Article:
ERIC Number: ED205582
Record Type: RIE
Publication Date: 1981-Apr
Reference Count: 0
The State Perspective on the Evaluation Burden.
Kerins, C. Thomas
State and local education agencies increasingly have to spend a larger percentage of their time collecting, aggregating, and reporting information to federal agencies. This report suggests that the federal evaluation strategy to describe program implementation as well as impact is usually ill considered, inappropriate and of questionable utility. In some major programs more data are requested than is possible to supply; they are often asked for on an annual basis even though it is not analyzed annually; information demands are made in the absence of a plan for its use either for policy, program improvement or other analyses; and lack of coordination among federal agency staff requires duplication of effort and a further depletion of its time and fiscal resources. Finally, with few exceptions, federal evaluation efforts are unrealistic and inappropriate because of a tendency to avoid using the experience and expertise of local and state evaluation colleagues, an over-reliance on test scores, and a regretable habit of pretending that categorically funded programs exist in isolation from each other and other important variables. As a result, federal evaluation requirements are viewed as a burden to be completed, not an opportunity for gaining a better understanding of a project. (Author/BW)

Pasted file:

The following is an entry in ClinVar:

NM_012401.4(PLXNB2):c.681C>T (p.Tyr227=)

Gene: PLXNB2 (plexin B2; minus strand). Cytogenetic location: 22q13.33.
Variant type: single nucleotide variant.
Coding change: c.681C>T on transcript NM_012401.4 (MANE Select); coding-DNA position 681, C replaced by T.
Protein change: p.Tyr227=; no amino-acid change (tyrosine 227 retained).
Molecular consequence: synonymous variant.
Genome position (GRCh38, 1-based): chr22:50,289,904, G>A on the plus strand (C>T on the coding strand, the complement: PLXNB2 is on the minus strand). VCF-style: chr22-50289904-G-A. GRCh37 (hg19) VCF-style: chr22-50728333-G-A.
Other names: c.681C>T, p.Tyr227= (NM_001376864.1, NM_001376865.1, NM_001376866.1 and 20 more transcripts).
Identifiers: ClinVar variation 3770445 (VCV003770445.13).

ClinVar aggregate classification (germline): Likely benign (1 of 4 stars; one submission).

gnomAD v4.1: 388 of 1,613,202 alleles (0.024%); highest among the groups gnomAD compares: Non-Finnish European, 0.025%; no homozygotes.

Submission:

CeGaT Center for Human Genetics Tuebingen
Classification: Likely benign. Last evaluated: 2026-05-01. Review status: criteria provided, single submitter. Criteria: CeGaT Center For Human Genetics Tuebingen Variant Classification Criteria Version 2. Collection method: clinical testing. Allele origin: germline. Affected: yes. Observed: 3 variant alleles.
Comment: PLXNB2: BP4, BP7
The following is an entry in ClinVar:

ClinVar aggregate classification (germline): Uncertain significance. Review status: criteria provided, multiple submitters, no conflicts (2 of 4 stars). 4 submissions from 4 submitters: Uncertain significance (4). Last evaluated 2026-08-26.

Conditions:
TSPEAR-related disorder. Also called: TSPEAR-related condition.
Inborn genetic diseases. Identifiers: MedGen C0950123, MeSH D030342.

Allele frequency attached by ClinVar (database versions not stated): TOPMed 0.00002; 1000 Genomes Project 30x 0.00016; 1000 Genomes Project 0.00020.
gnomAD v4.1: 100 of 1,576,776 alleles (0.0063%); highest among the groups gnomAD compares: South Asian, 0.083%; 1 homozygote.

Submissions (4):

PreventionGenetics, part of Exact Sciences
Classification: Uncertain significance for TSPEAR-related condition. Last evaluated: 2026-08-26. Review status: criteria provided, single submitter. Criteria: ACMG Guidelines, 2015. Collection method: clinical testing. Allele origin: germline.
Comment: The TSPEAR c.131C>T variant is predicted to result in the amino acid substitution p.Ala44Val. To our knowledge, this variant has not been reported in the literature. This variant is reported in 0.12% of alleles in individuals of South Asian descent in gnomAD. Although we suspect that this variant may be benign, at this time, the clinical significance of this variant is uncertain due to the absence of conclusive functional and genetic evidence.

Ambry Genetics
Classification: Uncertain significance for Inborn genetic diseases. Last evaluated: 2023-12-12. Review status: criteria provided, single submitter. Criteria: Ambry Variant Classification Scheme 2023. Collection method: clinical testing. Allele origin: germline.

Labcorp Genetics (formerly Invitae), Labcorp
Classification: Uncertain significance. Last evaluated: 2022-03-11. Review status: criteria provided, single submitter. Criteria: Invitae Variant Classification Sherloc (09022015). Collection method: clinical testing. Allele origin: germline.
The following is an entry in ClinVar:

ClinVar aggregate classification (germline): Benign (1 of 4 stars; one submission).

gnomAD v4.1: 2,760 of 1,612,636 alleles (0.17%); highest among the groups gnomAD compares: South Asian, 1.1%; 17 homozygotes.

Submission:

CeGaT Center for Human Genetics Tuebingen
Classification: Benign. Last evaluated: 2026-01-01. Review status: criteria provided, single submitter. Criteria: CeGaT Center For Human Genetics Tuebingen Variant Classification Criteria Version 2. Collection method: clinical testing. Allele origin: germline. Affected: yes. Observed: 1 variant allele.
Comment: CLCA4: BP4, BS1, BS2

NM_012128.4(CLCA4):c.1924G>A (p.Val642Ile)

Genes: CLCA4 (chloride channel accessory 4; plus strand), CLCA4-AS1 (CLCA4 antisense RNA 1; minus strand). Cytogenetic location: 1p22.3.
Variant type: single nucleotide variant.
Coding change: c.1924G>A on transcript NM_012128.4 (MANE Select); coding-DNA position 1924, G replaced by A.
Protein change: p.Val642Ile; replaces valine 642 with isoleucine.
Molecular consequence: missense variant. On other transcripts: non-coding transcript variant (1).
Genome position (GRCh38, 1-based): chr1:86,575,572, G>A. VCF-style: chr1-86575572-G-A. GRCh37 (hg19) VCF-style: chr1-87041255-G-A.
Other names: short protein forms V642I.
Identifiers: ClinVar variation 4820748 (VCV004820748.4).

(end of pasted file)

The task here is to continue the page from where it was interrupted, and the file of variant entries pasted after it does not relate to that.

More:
Publication Type: Speeches/Meeting Papers; Opinion Papers
Education Level: N/A
Authoring Institution: N/A
Identifiers: Evaluation Problems; Evaluation Reports; Title I Evaluation and Reporting System
Note: Paper presented at the Annual Meeting of the American Educational Research Association (65th, Los Angeles, CA, April 13-17, 1981).